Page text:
- Accountability is crucial to meaningful development
- The abolition of the Audit Service Commission could render theNational Audit Act obsolete
- The 20th A removes the power of the Elections Commission to issue guidelines on “any matter related to the public service”
- At present there is no clear legal impediment to the discharge of the President’s duties
S.C. Asoka Obeyesekere, Executive Director at Transparency International Sri Lanka, airs out his views on the 20th Amendment in an email interview with Daily Mirror.
QWhat is your general view on the draft 20th Amendment to the Constitution?
Whilst there are many observations that can be made on the 20th Amendment, there are four key accountability gaps. These relate to: 1) Right to Information (RTI), 2) Investigations into corruption, 3) Oversight of public finance and 4) Conduct of free and fair elections.
Right to Information
Whilst the Government has decided to retain a citizen’s fundamental right to information (RTI), brought by the 19th Amendment, the operationalization of the RTI Commission could be impacted by the repeal of the constitutional council. Any challenge to the implementation of RTI is problematic given the numerous ways in which citizens have used RTI ranging from matters on school admission to accessing land title documentation.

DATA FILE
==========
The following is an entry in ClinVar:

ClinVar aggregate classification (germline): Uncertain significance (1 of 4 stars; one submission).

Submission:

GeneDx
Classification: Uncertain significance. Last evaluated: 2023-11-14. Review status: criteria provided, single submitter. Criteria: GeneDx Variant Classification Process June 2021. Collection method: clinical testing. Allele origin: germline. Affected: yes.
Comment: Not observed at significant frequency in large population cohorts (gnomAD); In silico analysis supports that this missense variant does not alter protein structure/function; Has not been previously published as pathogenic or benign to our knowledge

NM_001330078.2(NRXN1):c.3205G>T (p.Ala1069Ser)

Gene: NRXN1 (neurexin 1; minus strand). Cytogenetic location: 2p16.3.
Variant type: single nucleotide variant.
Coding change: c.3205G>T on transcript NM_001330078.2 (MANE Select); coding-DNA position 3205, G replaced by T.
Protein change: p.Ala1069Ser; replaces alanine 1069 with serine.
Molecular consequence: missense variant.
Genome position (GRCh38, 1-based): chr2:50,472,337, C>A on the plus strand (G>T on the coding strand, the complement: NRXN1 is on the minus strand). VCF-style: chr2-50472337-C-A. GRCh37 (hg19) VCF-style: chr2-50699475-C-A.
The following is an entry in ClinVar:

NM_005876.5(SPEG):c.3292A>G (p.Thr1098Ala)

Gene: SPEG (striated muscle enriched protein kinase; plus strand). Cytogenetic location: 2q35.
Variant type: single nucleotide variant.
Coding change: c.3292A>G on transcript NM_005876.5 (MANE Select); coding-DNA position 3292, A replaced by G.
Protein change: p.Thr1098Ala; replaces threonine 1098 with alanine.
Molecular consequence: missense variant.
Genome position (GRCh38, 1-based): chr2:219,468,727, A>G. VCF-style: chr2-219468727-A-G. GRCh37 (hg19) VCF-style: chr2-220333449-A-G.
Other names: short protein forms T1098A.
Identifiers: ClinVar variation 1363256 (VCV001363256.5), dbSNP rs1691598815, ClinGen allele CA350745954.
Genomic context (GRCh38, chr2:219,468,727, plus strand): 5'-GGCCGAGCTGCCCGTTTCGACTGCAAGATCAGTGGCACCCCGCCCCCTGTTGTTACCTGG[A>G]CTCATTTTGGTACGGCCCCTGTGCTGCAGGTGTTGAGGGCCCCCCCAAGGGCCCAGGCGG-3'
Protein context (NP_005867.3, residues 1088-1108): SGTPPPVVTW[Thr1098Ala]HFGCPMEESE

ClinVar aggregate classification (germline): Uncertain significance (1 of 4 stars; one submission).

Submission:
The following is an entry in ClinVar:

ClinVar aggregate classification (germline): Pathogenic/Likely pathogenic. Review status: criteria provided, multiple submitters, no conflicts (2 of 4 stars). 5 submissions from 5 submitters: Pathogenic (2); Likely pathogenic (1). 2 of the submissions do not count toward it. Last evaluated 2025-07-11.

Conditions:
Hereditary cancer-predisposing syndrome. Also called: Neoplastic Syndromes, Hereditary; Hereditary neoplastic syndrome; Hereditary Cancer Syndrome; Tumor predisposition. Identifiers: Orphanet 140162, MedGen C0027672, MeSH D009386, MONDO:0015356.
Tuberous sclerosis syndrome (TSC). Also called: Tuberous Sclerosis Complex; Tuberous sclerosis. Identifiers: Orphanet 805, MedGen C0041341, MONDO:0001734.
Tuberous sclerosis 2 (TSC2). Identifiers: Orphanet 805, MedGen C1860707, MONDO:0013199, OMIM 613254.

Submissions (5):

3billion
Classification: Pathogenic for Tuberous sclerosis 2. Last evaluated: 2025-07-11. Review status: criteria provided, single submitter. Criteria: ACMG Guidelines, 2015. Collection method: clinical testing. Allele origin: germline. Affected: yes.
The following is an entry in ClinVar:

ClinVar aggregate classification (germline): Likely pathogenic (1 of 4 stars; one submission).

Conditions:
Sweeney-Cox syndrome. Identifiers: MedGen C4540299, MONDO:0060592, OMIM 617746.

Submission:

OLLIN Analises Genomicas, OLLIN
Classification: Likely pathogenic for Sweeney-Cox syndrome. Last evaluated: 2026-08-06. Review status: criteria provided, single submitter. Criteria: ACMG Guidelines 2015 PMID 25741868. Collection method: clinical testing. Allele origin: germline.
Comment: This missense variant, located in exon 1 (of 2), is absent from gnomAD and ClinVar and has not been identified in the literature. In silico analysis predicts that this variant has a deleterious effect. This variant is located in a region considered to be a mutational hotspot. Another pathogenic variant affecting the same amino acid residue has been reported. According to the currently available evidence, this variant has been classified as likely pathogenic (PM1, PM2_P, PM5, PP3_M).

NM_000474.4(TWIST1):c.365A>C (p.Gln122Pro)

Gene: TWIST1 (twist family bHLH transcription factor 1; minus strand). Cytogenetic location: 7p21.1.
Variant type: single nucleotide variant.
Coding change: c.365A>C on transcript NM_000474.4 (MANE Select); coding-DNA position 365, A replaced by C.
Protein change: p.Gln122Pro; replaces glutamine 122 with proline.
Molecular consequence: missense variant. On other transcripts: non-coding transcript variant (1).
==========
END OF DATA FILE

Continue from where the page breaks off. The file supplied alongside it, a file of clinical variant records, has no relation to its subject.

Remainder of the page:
Investigations into Corruption
The repeal of the constitutional recognition of the Commission to Investigate Allegations of Bribery or Corruption (CIABOC) along with the removal of the proactive power of CIABOC to initiate investigations of their own accord is problematic. The unwillingness of law enforcement to take action is a longstanding public grievance – removing the power of the Bribery Commission to proactively act can setback the fight against corruption.
Oversight of Public Finance
The abolition of the Audit Service Commission could render the National Audit Act obsolete. Through the National Audit Act, the Commission was empowered to impose surcharges on public officials who cause a loss to the state as a means of recovering those losses. This mechanism for surcharging would be lost. Additionally, the restrictions placed on the breadth of entities audited by the Auditor General would also limit the crucial financial oversight role of Parliament.
Whilst the operationalization of the National Procurement Commission mandate has faced challenges, public procurement is a high-risk area for corruption which the President has promised to address in his manifesto. We call on the Government to recognise the importance of an independent procurement commission to coordinate and increase transparency in public procurement.
Free and Fair Elections
The 20th Amendment removes the power of the Elections Commission to issue guidelines on “any matter related to the public service”. This fundamentally impacts the ability of the Elections Commission to prevent and address the misuse of public property during elections. This impacts areas such as providing jobs and transfers during election time. This could have far reaching consequences on the ability of the Elections Commission to conduct free and fair elections.